Healthcare powers of attorney allow you to name an agent to make healthcare decisions for you if you are not capable of making them for yourself. The current healthcare power of attorney also permits you to nominate a guardian if one is ever needed and includes an authorization to release your protected health information to your designated agent. If you become ill and require hospitalization, the hospital will ask if you have a healthcare power of attorney upon admission. Having this document in place ensures that your wishes will be followed in the event of a healthcare crisis.Read More ›
A last will and testament is one of those rare documents in life where formalities apply to the execution. In Ohio, there are specific formalities that must be followed in order for a will to be deemed valid. For example, the testator – that is, the person making the will – must:
- be an adult, at least 18 years of age
- of sound mind, - free of undue influence or restraint. R.C. 2107.02.
The will must be:
- in writing,
- signed at the end by the testator (or by someone else at the direction of the testator and in his/her conscious presence),
Adam M. Fried, Co-Chair of Reminger Co., LPA's Estate and Trust Litigation Practice Group, has been invited to lecture to the Ohio Fellows of the American College of Trust and Estate Counsel (ACTEC) on the subject of extrinsic evidence and fiduciary litigation. This presentation complements the one Adam gave previously to the Ohio Probate Judges Association at their annual conference in June 2019.Read More ›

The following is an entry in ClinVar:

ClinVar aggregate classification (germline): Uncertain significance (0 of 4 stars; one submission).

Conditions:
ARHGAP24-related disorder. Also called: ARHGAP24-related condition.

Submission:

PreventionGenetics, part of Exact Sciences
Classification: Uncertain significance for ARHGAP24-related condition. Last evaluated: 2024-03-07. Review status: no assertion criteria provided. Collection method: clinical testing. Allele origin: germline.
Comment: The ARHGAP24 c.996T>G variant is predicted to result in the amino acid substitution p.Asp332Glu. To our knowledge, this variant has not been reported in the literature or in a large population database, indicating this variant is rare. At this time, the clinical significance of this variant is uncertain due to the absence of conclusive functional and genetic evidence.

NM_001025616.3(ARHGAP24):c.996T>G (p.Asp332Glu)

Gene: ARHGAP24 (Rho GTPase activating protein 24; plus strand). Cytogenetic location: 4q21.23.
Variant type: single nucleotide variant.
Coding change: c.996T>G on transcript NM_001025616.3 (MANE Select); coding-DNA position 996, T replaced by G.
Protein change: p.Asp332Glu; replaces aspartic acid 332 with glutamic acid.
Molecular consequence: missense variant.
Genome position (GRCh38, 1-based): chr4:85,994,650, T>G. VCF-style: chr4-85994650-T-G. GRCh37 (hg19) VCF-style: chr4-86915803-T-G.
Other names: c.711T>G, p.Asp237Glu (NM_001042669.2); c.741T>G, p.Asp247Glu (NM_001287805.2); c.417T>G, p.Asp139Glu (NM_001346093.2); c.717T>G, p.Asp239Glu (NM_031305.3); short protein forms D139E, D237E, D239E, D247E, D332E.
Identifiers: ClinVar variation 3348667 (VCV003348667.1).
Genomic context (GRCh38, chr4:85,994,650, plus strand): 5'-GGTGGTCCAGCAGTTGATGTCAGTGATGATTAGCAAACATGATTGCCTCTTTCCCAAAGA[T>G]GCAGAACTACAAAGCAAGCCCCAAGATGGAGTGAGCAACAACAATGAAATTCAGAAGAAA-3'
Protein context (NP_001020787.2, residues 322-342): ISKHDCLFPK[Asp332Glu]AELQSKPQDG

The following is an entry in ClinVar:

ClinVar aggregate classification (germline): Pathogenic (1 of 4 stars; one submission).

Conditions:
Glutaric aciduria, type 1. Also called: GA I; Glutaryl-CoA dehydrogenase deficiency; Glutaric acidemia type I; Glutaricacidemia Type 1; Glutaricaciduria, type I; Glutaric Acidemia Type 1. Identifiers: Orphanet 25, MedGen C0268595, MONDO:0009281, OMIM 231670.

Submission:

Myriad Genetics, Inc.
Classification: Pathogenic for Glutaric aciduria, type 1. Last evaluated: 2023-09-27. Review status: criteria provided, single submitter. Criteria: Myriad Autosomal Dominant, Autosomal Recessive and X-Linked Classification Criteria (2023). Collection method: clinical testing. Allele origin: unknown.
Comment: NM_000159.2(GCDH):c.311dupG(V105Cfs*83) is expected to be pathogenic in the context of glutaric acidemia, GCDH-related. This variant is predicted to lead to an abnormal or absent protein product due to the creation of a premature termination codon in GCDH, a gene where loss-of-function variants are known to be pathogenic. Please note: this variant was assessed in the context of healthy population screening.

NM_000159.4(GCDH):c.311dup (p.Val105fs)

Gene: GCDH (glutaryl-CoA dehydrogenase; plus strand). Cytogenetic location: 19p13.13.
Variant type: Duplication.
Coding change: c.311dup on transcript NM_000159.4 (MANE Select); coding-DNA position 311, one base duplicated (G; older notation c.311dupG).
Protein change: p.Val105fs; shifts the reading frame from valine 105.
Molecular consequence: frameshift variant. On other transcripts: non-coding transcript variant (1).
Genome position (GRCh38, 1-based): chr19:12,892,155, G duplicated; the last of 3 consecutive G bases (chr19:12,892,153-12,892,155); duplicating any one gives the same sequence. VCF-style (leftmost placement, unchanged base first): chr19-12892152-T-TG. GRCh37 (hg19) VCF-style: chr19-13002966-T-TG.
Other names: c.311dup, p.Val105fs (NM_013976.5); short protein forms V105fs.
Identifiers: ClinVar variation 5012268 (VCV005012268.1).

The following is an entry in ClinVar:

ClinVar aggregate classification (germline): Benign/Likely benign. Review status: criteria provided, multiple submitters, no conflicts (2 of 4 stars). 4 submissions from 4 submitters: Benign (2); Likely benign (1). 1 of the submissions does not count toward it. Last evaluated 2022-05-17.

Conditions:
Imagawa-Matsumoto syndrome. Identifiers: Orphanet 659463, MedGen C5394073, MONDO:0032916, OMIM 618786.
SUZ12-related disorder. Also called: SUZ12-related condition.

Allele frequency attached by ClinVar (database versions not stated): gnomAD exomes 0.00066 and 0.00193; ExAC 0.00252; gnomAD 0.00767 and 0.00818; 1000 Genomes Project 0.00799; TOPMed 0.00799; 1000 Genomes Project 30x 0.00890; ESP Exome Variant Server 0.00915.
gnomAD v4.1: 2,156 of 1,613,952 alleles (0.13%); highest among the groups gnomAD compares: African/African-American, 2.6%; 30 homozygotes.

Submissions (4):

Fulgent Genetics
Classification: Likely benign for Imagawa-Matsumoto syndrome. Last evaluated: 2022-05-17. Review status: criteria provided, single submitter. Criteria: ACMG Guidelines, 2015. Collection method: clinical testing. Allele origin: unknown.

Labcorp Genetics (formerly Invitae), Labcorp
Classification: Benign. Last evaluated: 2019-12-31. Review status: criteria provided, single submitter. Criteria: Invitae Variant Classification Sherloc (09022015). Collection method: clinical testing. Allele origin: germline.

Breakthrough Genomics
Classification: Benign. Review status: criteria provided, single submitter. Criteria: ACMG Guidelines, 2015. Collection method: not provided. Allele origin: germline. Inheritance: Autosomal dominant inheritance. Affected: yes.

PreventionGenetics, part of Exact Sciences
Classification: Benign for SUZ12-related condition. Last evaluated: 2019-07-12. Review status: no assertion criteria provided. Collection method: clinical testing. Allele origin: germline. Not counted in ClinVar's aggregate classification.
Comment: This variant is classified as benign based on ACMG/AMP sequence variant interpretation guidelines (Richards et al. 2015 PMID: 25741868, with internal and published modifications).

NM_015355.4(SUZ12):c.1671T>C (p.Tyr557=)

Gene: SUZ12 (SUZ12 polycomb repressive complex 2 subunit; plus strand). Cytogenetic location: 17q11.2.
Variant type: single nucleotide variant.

Timothy Gallagher and Paul Shugar authored "An Introduction to Trust Arbitration" in the January/February 2020 Issue of the Probate Law Journal of Ohio.Read More ›
We have often written in our blog about the rise in financial abuse and exploitation of the elderly. Members of our practice group serve on the Board of Directors for Ohio Coalition of Adult Protective Services. We have presented on the topics of elder abuse and diminished capacity to better educate other professionals and the public at large about the special care and protection our seniors require.
Unfortunately, some vulnerable clients are not even safe from their own lawyers. Recently, the Ohio Supreme Court issued a two-year suspension (with one-year stayed) of the law license of James Bishop, II because he took advantage of his elderly estate planning clients, Isadore and Helen Urbanski.Read More ›
- Know What You Have: Codicil Cannot Amend an Earlier Trust
- Changes to Ohio’s Rules of Civil Procedure Effective July 1, 2020
- Mediation: An Alternative Approach to Estate and Trust Controversies in the Time of Coronavirus
- You Can Count on Reminger During These Uncertain Times
- Ohio’s Response to COVID-19 Impacting Probate/Trust Law and the Courts
- Estate Planning in Light of Coronavirus (COVID-19)
- In re Estate of Shaffer – Does the Voiding Statute Apply to Non-Conforming Wills?
- Adam M. Fried Scheduled to Speak at 2020 The Ohio American College of Trust and Estate Counsel Fellow Meeting
- Timothy Gallagher and Paul Shugar Author Article for January/February 2020 Issue of Probate Law Journal of Ohio
- Attorney Ethics Investigation Uncovers Financial Abuse